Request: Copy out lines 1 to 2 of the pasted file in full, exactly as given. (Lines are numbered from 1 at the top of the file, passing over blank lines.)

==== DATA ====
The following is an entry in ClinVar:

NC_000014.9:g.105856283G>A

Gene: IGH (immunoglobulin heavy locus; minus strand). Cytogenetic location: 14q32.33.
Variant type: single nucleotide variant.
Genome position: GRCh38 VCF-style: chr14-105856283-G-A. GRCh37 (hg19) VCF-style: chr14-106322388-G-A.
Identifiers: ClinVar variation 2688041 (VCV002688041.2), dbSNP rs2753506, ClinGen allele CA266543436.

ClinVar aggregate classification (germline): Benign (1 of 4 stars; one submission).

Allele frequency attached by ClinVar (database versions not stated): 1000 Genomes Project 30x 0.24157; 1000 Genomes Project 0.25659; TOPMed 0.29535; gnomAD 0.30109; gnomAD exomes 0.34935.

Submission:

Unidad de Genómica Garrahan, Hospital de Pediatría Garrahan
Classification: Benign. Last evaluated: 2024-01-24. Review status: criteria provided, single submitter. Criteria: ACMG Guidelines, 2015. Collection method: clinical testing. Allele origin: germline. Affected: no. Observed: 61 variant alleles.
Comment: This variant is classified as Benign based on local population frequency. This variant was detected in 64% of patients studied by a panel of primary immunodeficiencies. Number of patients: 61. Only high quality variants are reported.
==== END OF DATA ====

The following is an entry in ClinVar:

NC_000014.9:g.105856283G>A